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Available for rent
84 min
Canada, 2005

Production : One Thousand Flowers

DOCs from the Vault


There is no one who has nothing to say about love. “Stalking Love” is a feature documentary in which a single camera traverses North America to peer into the hearts of individuals from all walks of life. From across Canada, the US, and Mexico, a colourful tapestry of humanity is woven. The human relationship to “love” is explored through the perspectives of a sex worker in Montreal, an unhoused man in New York City, a preacher in Savannah, a businessman in San Blas, and a myriad of others. In this dreamlike journey across the North American landscape, Stalking Love weaves together seemingly dissimilar realities by exploring an issue to which every person on earth can relate. No one can speak about love without giving themselves away. It is a property of love that it unveils the most essential in all humans. Stalking Love sings the harmony and the discord, too, between humans in our society as they muse on the topic of love.

A word from Tënk

One might be led to believe that this film is about love. Perhaps it’s the title that drops the hint.

But since love is a feeling that takes root and uproots itself only to transplant itself, a being that is neither animal nor vegetable, a microorganism that colonizes bodies and that may sometimes seem either incurable or to confer upon the body an unusual musculature–well, it is to those bodies that we must pose the questions, because in order to track down this mythical pull called love, it is necessary to scrutinize the spaces it inhabits.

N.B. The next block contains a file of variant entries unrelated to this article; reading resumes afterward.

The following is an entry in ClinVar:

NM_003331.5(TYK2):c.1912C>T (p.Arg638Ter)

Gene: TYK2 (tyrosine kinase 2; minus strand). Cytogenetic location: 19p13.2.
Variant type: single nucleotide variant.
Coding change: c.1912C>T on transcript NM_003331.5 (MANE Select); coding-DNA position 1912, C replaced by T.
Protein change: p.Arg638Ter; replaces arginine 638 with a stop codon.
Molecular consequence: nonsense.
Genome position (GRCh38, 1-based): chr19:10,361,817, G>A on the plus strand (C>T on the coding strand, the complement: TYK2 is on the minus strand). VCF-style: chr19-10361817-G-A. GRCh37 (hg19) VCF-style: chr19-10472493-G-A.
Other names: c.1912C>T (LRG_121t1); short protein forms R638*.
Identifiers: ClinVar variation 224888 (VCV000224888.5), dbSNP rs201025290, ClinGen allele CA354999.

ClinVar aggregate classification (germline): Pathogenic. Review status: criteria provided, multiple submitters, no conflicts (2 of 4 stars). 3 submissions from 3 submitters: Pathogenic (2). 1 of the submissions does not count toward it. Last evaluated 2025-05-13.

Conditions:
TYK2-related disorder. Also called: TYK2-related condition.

This film, then, is less about love as it is about the people in whom it takes root. And since, in talking about love, people, in fact, talk about themselves, we find ourselves transported across a series of portraits, a narrative in motion, a sort of van der Keuken of contemporary America.

And it’s precisely there, before this humanistic approach that asks what is love, that we remember the construction and codes of this transcendental state.

This unpretentious, collaged work is guided by the filmmaker’s raw relationship with the documentary material and her direct approach, attuned to the array of colours of love that live in each human she encounters. The voice of the filmmaker-cum-confidante, whose presence is felt behind the camera, doesn’t hesitate to evoke her protagonists’ stories about their experiences, and with this guidance, they enter into all sorts of vulnerabilities that seem almost funnily accessible. Perhaps this is because she films them all with such simplicity: alone and disguised as travelogue.



Gabrielle Ouimet
Tënk's Artistic Director




Item 1 of 4
Item 1 of 4

Item 1 of 4